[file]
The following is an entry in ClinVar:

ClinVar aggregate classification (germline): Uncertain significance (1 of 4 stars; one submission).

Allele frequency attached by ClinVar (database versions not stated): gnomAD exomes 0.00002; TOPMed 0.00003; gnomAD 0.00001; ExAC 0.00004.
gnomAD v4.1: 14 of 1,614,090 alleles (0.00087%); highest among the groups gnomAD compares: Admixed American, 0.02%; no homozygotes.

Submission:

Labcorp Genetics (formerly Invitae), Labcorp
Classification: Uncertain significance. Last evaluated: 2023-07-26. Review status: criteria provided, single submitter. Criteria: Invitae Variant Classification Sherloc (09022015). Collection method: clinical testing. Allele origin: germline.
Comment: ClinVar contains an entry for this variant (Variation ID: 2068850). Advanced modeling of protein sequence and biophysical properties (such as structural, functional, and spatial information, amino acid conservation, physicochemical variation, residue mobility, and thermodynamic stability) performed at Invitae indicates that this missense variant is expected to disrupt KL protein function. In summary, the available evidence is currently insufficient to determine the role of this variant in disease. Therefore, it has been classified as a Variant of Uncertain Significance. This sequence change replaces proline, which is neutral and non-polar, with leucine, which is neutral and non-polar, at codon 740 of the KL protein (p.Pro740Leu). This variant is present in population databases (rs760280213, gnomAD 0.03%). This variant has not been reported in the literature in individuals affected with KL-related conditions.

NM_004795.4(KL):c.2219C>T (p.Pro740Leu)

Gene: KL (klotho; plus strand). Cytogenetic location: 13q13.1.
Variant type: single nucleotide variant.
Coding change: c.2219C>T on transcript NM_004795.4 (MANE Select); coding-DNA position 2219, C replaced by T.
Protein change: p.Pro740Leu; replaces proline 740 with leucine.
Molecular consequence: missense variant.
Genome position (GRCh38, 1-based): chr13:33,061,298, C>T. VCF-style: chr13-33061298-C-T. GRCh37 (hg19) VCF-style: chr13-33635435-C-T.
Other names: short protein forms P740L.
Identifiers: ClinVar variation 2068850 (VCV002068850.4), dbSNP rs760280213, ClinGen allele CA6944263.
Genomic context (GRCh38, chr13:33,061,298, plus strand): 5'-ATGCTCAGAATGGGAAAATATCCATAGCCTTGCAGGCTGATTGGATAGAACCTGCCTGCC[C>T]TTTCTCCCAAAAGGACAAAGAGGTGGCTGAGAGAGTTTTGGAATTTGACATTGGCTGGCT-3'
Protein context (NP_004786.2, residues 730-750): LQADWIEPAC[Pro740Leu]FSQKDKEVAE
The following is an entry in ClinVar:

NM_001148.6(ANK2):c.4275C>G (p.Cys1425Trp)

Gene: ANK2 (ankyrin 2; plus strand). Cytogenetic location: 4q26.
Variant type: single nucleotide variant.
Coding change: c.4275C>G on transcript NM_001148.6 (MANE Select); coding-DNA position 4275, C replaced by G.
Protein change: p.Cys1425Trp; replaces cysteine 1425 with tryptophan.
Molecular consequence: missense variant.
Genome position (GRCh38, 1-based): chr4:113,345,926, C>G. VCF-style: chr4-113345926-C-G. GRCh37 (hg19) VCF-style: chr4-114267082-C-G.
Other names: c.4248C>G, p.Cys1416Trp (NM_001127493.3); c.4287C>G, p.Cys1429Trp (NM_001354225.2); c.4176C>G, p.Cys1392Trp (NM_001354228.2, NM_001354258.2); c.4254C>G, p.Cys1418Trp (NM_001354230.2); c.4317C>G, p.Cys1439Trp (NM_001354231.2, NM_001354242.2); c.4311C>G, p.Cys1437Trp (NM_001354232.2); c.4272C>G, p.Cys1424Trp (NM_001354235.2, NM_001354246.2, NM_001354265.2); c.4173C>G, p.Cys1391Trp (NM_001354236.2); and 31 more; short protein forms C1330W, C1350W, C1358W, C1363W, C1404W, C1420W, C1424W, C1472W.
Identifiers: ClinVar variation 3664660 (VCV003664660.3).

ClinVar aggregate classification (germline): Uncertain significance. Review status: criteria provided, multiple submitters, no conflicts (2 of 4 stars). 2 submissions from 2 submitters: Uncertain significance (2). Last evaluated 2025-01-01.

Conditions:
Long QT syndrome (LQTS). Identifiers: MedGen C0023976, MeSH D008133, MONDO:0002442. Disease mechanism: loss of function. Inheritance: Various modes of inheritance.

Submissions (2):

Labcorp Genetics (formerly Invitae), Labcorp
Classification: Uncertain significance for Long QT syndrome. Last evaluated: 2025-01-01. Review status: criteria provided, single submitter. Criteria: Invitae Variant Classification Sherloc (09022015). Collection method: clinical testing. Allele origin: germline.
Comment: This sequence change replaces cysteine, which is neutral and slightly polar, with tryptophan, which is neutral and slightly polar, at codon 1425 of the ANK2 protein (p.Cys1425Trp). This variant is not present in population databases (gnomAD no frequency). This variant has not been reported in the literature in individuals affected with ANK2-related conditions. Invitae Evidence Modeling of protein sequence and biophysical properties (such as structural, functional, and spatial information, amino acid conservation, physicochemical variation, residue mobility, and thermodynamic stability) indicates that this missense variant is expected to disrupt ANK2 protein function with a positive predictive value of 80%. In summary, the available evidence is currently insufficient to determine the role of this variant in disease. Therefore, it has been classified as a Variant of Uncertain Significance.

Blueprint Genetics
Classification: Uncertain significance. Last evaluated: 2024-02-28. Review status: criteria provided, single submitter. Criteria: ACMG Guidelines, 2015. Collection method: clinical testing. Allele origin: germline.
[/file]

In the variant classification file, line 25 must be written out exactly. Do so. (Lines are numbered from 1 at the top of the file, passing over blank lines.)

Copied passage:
Protein change: p.Cys1425Trp; replaces cysteine 1425 with tryptophan.